Linsner, law guardian for the children,
telling her that the mother was making
threats to falsely accuse him of sexual
When the judge asked if Herington
was going to pursue his petition for
custody and he answered yes, Dawn's
attorney immediately announced to
the court that there was an issue
of child abuse to be considered.
The law guardian then advised the
judge of the phone call the night
previous, the incident was then reported
to police and the State Police took
from Krystle, then 11. According
to her later testimony, she didn't
tell Inv. Robert Schultz the entire
story at that time because she didn't
want to testify because she was embarrassed
Interviewed by Child Protective Services
on Dec. 14, three days after the hearing,
she told CPS that the alleged incidents
occurred within a two week period
of time, several days apart when she
was in fifth grade, 11 years old and
in "one of the spring months".
PRIOR COMPLAINT UNFOUNDED
By March, 1999, the allegations of
abuse had been investigated by both
CPS and the Livingston County Sheriff's
Department. No charges were
filed and joint custody was awarded.
Later in 1999, after the couple had
been divorced, Dawn filed a report
against him for child abuse, alleging
that he had shown pornographic movies
to his son, then 5. The complaint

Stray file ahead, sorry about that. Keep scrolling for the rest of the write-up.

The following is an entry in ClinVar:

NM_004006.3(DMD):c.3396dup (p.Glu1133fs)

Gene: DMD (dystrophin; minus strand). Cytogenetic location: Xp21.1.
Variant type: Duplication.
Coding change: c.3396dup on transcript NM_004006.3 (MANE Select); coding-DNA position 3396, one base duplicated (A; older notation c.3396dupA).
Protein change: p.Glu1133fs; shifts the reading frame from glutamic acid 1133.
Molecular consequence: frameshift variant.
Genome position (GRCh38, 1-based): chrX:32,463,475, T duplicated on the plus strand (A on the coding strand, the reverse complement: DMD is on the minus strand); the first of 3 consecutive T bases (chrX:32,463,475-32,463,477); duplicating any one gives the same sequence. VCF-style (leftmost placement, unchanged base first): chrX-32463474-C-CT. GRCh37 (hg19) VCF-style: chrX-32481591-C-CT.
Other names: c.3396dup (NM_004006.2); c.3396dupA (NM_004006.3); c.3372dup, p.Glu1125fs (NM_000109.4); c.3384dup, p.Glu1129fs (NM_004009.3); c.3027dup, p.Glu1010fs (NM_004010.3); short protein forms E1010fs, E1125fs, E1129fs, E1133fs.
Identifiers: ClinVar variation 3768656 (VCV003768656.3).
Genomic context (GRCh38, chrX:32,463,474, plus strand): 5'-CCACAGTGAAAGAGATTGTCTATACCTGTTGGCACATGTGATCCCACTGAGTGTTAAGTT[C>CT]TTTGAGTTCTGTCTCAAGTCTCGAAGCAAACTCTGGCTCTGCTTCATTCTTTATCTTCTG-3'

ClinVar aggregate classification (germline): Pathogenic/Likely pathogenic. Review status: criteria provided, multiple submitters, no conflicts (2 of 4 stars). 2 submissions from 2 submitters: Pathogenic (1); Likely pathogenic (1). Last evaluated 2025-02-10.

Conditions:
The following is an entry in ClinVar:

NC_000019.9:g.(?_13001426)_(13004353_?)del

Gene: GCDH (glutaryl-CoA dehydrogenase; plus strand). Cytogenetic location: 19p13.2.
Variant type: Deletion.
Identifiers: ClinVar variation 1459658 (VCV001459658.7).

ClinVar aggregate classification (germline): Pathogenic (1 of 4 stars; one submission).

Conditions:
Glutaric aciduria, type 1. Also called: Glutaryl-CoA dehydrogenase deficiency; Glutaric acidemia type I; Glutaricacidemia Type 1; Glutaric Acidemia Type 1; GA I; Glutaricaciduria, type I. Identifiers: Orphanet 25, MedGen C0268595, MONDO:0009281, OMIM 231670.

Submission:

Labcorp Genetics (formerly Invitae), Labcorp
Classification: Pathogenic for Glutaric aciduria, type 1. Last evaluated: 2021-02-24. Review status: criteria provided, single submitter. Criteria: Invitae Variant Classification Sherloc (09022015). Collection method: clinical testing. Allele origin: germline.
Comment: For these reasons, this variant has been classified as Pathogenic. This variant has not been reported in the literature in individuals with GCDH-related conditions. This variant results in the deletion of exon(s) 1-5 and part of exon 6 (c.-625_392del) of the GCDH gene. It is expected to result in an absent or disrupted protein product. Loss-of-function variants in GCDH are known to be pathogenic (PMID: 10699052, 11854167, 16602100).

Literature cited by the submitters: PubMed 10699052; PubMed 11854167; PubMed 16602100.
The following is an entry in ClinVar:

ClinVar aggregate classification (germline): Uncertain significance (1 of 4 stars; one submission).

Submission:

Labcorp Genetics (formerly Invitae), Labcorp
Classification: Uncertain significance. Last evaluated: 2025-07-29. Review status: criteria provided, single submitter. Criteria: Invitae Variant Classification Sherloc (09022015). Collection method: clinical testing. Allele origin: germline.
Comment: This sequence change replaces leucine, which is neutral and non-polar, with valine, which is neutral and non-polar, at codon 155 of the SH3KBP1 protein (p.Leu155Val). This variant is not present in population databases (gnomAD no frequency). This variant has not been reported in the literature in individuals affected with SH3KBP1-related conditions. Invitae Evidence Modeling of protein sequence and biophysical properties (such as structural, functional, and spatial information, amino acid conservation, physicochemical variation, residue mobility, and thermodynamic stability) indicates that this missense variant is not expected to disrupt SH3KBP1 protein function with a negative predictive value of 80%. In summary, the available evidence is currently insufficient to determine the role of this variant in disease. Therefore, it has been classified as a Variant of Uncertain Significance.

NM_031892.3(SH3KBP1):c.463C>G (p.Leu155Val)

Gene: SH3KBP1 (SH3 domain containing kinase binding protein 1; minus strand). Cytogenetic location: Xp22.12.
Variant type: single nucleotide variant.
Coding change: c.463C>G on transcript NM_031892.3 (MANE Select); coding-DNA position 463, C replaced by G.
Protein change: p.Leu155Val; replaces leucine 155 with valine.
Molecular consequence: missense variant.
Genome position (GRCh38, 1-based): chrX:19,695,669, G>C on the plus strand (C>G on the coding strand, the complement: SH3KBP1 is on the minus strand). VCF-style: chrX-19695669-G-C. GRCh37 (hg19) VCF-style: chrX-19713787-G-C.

was investigated and ruled unfounded.
He had visitation of the children
until New Years Day, 2000 when she
refused to let him see the children
because he was allegedly behind on
his child support payments.
In February, 2000, he filed for visitation
and eventually agreed to give up his
veteran's disability, signing his
entire pension check over to her.
The visitation issue was resolved
in June 2000 and continued until the
middle of September, 2000 when Dawn
then reported him for allegedly sexually
abusing their four year old daughter,
Cheyenne. She had continued
to file complaints against him for
failure to pay child support resulting
in most of the actions being dismissed
when it was determined he was up to
date on payments. He and
his family claimed she was filing
the complaints as a means of harassment.
In 2001 she was awarded full custody
of the younger children.
In March, 2002, Krystle, then 15,
during the ongoing investigation by
State Police in Canandaigua involving
the allegations of sex abuse of Cheyenne,
said she would make full disclosure
and testify against Herington, telling
a significantly different and embellished
story from that which she had told
in 1998, supposedly what was now the
"whole story" except that
times, dates and the alleged occurrences
were significantly different than
prior statements she had given.
It appeared that perhaps the State
Police were soliciting Barnes to file
a formal complaint against Herington
in order to bolster their complaint